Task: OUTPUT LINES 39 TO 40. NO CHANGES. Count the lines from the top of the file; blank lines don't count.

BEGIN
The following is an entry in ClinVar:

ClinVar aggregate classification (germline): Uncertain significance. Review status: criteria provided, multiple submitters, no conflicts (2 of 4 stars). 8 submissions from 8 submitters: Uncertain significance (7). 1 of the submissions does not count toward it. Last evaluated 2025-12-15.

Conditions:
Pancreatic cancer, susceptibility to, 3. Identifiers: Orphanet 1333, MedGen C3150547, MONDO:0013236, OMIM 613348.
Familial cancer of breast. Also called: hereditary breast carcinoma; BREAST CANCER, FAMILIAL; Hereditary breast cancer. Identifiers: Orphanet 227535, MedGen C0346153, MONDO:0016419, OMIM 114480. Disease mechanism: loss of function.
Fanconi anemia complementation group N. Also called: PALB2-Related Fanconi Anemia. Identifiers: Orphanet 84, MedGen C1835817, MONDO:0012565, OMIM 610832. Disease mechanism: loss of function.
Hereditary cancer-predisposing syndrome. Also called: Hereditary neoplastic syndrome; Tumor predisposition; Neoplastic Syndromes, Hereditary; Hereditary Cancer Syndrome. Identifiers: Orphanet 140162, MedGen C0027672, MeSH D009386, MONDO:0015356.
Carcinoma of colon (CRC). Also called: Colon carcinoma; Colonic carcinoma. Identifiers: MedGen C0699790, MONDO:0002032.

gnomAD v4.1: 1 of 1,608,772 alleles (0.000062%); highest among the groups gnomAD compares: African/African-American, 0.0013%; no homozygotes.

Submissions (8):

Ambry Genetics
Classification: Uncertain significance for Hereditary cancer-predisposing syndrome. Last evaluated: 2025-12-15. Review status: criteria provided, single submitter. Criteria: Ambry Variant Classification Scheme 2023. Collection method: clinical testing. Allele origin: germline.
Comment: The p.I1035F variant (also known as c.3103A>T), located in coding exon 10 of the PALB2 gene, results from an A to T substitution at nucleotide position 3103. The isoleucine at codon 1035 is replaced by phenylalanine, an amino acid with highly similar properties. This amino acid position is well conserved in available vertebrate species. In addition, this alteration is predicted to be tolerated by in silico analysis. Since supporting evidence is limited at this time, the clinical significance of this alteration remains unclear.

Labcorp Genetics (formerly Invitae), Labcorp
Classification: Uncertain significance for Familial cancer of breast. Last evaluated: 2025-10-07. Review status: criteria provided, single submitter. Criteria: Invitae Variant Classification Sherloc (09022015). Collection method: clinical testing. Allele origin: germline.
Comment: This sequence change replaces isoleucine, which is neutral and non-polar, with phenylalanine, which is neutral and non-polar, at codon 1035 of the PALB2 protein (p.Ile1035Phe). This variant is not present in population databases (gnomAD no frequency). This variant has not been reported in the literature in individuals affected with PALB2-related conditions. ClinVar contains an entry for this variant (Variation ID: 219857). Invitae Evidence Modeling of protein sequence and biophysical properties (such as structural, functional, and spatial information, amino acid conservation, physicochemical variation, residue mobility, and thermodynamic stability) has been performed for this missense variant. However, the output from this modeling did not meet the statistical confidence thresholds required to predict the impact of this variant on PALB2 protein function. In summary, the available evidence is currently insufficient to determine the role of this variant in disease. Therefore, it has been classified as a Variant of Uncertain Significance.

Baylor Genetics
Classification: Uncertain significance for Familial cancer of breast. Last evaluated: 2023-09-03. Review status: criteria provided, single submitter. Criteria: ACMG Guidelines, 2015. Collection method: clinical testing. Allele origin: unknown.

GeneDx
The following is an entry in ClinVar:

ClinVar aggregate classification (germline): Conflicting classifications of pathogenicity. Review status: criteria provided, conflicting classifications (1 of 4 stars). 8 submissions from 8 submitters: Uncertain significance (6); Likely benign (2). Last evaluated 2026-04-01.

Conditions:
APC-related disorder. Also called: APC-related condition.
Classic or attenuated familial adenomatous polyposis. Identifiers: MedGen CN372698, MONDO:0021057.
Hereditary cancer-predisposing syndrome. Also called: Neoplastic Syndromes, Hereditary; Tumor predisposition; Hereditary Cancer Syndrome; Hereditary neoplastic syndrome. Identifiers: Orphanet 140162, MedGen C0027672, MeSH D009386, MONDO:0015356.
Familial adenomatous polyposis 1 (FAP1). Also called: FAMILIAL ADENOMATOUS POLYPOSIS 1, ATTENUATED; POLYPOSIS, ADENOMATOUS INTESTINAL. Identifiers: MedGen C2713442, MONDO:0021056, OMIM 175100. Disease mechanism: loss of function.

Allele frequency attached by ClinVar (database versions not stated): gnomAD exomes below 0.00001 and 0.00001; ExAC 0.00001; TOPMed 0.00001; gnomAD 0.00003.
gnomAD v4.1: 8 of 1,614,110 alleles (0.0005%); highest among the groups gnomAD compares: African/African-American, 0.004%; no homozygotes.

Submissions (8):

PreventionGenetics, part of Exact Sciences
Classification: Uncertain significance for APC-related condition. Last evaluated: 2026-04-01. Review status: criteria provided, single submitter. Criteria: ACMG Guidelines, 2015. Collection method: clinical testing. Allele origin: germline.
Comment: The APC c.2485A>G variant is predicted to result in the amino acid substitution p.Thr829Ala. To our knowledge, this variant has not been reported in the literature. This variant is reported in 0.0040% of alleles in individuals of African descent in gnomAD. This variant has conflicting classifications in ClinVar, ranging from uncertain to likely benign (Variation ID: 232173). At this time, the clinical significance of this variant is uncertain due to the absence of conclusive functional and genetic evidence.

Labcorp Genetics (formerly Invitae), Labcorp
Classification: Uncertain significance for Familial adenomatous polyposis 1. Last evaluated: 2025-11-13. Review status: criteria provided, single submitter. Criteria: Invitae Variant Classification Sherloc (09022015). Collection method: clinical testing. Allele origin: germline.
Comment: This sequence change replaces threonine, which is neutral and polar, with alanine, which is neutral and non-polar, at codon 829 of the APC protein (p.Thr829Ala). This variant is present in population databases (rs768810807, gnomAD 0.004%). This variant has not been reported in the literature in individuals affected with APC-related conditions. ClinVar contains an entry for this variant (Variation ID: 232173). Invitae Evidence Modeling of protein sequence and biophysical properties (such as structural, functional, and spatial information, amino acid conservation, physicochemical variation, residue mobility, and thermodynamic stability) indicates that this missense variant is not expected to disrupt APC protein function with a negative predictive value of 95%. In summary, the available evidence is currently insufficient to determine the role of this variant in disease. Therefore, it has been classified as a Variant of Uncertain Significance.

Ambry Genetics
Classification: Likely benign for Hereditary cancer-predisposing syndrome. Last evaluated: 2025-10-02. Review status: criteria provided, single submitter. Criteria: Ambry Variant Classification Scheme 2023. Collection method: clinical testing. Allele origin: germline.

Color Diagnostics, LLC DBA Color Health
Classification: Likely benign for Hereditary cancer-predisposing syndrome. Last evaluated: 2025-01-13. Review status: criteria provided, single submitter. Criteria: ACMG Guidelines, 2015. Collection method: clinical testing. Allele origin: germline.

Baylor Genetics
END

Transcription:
Classification: Likely benign for Hereditary cancer-predisposing syndrome. Last evaluated: 2025-01-13. Review status: criteria provided, single submitter. Criteria: ACMG Guidelines, 2015. Collection method: clinical testing. Allele origin: germline.

Baylor Genetics